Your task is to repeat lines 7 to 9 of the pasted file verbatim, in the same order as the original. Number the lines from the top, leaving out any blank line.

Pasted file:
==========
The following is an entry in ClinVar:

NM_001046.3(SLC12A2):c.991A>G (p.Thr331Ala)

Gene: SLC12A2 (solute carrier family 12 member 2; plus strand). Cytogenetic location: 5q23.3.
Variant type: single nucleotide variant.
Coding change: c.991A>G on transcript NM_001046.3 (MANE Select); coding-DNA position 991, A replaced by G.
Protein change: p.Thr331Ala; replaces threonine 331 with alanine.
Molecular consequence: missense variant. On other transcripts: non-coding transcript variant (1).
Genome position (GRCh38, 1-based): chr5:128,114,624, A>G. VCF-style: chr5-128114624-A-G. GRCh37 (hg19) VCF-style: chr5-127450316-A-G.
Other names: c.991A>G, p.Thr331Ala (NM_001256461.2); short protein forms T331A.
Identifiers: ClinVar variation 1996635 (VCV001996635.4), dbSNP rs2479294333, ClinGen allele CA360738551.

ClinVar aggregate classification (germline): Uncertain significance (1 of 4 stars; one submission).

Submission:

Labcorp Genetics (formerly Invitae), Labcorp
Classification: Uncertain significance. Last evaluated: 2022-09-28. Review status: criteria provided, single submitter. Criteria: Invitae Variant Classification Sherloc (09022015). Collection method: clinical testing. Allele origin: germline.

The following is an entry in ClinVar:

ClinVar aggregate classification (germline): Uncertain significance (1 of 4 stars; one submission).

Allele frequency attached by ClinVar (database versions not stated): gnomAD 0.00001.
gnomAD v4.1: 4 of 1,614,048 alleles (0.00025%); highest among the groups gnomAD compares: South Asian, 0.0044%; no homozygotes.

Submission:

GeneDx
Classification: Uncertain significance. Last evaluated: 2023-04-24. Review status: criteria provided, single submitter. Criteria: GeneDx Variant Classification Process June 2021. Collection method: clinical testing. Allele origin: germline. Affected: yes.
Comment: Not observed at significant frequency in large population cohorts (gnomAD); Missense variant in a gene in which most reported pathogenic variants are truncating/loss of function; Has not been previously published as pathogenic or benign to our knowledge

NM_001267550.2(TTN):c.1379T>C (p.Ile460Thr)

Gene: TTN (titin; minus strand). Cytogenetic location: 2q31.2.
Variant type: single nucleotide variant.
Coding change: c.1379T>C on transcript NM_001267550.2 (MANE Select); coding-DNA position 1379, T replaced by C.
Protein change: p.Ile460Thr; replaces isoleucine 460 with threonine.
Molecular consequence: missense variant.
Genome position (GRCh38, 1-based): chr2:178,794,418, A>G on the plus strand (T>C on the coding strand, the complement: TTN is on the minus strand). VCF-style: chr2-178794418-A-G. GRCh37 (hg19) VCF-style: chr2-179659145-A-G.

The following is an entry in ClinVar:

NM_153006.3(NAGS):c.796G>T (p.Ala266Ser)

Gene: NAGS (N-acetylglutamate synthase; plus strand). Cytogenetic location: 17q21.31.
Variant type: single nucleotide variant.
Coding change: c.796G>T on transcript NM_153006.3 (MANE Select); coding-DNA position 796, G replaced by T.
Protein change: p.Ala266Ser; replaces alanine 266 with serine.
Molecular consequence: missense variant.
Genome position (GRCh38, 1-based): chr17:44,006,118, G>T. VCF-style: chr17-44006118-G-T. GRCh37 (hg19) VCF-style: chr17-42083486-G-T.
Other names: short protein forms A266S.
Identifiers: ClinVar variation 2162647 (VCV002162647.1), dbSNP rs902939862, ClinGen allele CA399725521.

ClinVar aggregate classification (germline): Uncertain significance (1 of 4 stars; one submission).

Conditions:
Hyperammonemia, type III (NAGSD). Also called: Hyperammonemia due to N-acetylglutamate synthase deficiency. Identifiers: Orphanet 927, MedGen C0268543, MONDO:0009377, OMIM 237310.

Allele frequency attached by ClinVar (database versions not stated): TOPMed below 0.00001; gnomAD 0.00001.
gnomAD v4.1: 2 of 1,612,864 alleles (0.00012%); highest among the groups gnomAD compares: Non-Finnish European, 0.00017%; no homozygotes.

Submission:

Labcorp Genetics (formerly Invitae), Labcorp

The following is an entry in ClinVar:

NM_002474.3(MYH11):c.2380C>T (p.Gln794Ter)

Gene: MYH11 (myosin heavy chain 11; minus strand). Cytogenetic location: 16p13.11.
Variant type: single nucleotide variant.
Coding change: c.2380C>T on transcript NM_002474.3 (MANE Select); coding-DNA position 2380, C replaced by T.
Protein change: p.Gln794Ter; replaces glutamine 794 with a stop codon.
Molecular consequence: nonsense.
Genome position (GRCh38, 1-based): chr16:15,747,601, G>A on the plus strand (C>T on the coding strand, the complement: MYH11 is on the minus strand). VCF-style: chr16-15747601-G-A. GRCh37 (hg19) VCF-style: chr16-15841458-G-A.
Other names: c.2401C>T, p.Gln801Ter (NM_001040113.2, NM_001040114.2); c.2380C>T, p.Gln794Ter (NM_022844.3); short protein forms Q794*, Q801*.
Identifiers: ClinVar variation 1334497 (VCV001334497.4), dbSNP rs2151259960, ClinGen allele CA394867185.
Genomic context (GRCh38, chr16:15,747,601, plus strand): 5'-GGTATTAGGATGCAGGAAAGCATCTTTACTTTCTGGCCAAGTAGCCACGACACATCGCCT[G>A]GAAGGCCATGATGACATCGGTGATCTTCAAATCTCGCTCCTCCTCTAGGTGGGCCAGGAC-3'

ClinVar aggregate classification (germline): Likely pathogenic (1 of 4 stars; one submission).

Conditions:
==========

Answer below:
Molecular consequence: missense variant. On other transcripts: non-coding transcript variant (1).
Genome position (GRCh38, 1-based): chr5:128,114,624, A>G. VCF-style: chr5-128114624-A-G. GRCh37 (hg19) VCF-style: chr5-127450316-A-G.
Other names: c.991A>G, p.Thr331Ala (NM_001256461.2); short protein forms T331A.